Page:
Our Nest Box Units

Egga Cabana

Our first flock of chickens started to lay during the last week week of October and we didn’t have next boxes installed yet. I actually thought that they wouldn’t lay until Spring so I was caught by surprise! My husband was at work and I didn’t want to encourage the young pullets to just lay their eggs on the floor of the coop so I went out to the garage to see what I could use temporarily. I looked for empty milk crates or empty 5 gallon buckets. There weren’t any that I could use and then I discovered an old wooden desk file folder insert. It had two compartments and seemed to be about 12 inches square. It was open on top and I knew that the chickens would hop up on the sides and use it as a roost during the night. That meant that I would be cleaning them out everyday, so I decided to put some sort of top over the two cubicles. I found a piece of old tarp and left-over pieces of PVC tubing and started to work on making a temporary nest box. I sat the file insert on a wooden platform then I screwed the whole thing to the end of a 2 X 4 roost. I cut wooden braces or legs from scrape wood and wedged them under each side of the nest box platform and screwed them to the next box unit. I also, screwed the unit to the wall behind it.In no time at all, I had a cute little double sided nest box, that worked great. We called it the Egga Cabana Nest Box and if you would like to read more about it and that first chicken flock adventure, just click on this link.

Our Current Nest Box Unit

Below is one of the two current nest box units that we are using. We used three black plastic cubbie cubes that we purchased from Target. These are ready made and have holes and plastic tabs that are intended to hold them together.

Plastic Cubbie Nest Boxes

We found that those tabs didn’t work very well and many broke while we were trying to install them. Instead we used small zip ties to securely attach the cubes together.  They are sitting on a shelf  that is about 36 inches off of the floor. Avi used a 2 X 4 board as a brace between the upright legs of this unit. He positioned it high enough so that it could be used as a roost.

He screwed a wooden board in front of the boxes to hold them securely against the wall and to help keep the bedding from spilling out of them. In the photo above, you can see two vertical slats screwed into that board. These are paired with a 1 inch gap between them so that we can slip a 1 X 8 board in place to prevent the hens from entering the boxes to sleep at night.

Nest PerchSeveral inches in front of the boxes we have a wooden dowel rod  perch so that the girls have something to grasp onto with their feet once they jump up to enter the nest boxes.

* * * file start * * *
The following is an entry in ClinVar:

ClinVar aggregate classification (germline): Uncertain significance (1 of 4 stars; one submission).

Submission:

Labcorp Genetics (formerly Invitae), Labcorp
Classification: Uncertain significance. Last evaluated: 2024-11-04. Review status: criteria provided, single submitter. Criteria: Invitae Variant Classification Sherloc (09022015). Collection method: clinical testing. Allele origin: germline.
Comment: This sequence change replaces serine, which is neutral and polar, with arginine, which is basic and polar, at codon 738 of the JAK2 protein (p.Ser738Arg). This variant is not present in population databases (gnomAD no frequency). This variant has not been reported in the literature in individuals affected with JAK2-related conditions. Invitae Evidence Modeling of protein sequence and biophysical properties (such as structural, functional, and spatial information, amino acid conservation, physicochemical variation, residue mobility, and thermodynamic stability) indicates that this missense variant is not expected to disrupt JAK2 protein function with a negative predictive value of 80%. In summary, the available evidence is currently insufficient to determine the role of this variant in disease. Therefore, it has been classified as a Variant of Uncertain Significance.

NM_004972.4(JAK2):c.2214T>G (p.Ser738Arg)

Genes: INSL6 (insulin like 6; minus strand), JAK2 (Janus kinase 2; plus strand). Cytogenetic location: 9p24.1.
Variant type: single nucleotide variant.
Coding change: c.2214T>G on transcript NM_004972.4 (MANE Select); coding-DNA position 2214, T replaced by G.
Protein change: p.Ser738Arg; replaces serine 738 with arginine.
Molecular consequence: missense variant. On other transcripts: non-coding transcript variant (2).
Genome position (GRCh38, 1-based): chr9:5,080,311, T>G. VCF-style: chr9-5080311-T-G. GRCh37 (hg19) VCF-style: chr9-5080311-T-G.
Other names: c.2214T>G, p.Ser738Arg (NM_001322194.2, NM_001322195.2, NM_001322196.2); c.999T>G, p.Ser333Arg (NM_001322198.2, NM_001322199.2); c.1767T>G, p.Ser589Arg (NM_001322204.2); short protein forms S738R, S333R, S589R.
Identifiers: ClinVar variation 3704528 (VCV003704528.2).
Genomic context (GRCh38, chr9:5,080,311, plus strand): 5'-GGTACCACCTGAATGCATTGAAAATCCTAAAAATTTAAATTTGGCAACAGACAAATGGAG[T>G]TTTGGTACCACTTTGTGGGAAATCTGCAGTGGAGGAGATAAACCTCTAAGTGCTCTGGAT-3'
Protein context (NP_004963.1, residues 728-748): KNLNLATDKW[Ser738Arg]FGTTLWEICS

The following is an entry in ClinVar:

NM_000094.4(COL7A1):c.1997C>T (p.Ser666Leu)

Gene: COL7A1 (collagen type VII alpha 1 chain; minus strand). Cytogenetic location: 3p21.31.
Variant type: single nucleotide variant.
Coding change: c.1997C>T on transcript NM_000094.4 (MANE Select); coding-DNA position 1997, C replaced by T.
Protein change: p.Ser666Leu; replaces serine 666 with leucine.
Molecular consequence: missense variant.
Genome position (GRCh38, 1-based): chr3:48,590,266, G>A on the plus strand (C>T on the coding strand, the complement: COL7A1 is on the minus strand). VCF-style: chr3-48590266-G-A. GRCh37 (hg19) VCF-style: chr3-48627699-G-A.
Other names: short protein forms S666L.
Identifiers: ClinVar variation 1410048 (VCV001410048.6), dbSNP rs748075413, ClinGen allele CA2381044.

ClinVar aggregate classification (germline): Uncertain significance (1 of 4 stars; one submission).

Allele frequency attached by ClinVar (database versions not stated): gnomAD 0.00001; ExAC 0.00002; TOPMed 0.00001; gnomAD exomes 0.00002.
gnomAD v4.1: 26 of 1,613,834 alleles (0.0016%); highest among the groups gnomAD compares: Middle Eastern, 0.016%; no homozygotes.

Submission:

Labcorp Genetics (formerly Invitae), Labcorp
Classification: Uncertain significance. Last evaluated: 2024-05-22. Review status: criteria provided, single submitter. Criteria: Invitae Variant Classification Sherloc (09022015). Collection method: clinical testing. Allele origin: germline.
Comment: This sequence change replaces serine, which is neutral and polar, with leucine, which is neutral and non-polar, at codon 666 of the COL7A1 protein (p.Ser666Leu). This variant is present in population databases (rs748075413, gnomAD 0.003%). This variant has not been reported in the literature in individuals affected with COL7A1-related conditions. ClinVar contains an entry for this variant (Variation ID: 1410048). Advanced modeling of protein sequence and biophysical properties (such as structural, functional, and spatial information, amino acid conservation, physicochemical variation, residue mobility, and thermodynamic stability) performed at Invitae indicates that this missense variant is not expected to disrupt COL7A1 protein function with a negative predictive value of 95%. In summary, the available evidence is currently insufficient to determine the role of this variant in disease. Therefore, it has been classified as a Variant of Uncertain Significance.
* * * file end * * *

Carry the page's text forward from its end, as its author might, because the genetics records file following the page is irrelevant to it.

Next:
Avi used lag bolts and placed 3 inch nylon spacers between the head of the bolt and the wooden board. They are held in place with wing nuts so that they can be taken off to be thoroughly cleaned twice a year. The girls use these perches all the time and walk back and forth on them while they try to decide which nest box they want to use. The unit is about 36 inches from the floor and most of the girls can easily jump/fly up to the wooden railing.

The second unit is positionedNest Box Unit 2 on the opposite wall from this one and it has a ramp for the hens to walk up so that they can get on the rail and walk down it to chose which box they want to sit in. We have several Giant Cochin (heavy breed) hens who need to be able to walk up the ramp rather than fly up to the perch.

I placed wooden eggs in each of the boxes to help the young pullets learn where to lay their eggs. The seasoned hens all seem to prefer to lay in a box that already has an egg in it. They don’t care whether the egg is real or wooden; all they are interested in is the fact that someone has already used the box to lay their egg.

Where do you get wooden eggs? I can occasionally find them in the country store area at our local Cracker Barrel. Recently, I purchased six more online through Amazon.com here is the link to what I purchased:  Good Eggs

These are actually made as children’s toys but they are the correct size and weight to use as dummy eggs in the nest box. Those colorful plastic eggs that can be opened don’t work very well because they come apart when the hens sit on them and they don’t have the weight like a real egg. Our hens just kicked them out of the nest box. I have heard of people placing plaster inside those eggs and sealing around them with duct tape but I haven’t tried it. Some people also use golf balls and they work very well. The wooden eggs work great for us.

What do you use for a nest box? Please share with us.

Blessings,

Posey's signature

 

 

 


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